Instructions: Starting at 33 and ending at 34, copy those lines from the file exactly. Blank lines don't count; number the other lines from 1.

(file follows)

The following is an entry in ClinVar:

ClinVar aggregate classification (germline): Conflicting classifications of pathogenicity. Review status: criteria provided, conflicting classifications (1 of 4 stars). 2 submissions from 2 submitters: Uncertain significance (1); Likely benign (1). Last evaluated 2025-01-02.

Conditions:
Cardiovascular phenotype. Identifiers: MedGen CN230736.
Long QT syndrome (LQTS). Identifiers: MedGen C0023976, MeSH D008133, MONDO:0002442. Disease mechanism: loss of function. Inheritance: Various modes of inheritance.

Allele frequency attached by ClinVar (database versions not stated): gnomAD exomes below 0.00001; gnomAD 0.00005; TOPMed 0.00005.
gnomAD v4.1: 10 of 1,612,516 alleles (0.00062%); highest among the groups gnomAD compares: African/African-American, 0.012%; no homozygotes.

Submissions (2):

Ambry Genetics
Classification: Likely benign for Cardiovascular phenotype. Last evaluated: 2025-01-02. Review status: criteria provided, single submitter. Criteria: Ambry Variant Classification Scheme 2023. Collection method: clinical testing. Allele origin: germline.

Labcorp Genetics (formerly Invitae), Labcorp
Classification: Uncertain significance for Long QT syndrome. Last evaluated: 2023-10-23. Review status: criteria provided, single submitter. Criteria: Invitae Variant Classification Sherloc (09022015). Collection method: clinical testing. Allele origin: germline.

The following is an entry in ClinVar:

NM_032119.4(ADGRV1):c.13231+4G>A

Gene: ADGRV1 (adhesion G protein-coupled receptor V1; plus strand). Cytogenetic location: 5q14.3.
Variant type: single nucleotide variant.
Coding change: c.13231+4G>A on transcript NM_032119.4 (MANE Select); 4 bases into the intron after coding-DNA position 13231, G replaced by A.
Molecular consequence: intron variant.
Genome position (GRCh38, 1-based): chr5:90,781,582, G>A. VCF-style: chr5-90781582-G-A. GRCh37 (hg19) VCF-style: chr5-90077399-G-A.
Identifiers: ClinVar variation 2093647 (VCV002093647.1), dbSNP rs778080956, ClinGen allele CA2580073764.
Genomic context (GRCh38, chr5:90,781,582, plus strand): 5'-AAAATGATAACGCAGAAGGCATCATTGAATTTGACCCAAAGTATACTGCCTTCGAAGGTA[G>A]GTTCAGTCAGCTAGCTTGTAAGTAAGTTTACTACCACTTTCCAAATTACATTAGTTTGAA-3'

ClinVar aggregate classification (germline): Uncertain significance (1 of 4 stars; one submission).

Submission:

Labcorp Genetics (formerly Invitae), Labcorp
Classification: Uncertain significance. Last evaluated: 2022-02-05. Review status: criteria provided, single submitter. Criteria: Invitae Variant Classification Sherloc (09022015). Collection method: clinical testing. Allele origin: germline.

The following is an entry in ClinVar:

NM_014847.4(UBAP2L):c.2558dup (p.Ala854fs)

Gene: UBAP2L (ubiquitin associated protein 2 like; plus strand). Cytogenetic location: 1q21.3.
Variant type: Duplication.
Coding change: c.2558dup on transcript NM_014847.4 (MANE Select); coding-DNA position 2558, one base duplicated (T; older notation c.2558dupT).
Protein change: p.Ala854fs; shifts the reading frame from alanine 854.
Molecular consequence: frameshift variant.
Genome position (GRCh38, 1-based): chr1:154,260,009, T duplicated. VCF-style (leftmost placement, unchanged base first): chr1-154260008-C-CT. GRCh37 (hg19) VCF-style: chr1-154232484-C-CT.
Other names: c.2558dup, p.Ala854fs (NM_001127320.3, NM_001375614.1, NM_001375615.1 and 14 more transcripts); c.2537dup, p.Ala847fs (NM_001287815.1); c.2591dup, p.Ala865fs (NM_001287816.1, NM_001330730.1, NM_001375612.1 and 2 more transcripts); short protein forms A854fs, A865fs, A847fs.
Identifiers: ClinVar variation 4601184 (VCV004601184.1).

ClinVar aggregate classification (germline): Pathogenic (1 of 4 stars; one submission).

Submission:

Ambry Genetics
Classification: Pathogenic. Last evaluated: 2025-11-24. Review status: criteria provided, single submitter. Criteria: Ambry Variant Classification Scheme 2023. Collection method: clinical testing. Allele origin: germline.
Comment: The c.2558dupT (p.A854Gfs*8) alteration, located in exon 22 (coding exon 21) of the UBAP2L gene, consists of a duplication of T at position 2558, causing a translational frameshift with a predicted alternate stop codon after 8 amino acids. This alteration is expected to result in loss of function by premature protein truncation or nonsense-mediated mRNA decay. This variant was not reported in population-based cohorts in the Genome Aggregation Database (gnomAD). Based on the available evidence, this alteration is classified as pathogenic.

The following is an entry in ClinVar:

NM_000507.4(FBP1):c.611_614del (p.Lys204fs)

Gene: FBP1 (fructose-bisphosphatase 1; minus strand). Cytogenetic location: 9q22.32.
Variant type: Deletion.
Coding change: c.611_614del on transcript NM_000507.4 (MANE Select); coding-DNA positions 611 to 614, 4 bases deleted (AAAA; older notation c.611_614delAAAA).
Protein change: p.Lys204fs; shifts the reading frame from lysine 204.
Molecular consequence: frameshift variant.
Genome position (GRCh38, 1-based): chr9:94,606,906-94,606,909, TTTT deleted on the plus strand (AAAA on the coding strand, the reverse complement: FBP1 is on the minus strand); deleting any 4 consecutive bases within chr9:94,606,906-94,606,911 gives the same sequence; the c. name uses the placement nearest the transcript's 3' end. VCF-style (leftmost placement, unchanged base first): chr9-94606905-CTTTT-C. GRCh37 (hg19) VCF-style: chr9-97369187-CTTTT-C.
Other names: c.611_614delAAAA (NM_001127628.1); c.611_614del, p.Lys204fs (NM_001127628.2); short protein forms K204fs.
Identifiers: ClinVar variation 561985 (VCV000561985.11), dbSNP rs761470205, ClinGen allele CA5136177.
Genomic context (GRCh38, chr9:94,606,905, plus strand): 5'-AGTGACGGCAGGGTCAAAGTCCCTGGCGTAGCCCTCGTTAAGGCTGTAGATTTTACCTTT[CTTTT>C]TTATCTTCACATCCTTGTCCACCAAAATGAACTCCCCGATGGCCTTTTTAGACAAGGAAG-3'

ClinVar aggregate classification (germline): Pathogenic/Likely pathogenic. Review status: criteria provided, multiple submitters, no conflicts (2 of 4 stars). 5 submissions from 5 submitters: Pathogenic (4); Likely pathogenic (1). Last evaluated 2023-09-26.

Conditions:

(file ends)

Genome position (GRCh38, 1-based): chr1:154,260,009, T duplicated. VCF-style (leftmost placement, unchanged base first): chr1-154260008-C-CT. GRCh37 (hg19) VCF-style: chr1-154232484-C-CT.
Other names: c.2558dup, p.Ala854fs (NM_001127320.3, NM_001375614.1, NM_001375615.1 and 14 more transcripts); c.2537dup, p.Ala847fs (NM_001287815.1); c.2591dup, p.Ala865fs (NM_001287816.1, NM_001330730.1, NM_001375612.1 and 2 more transcripts); short protein forms A854fs, A865fs, A847fs.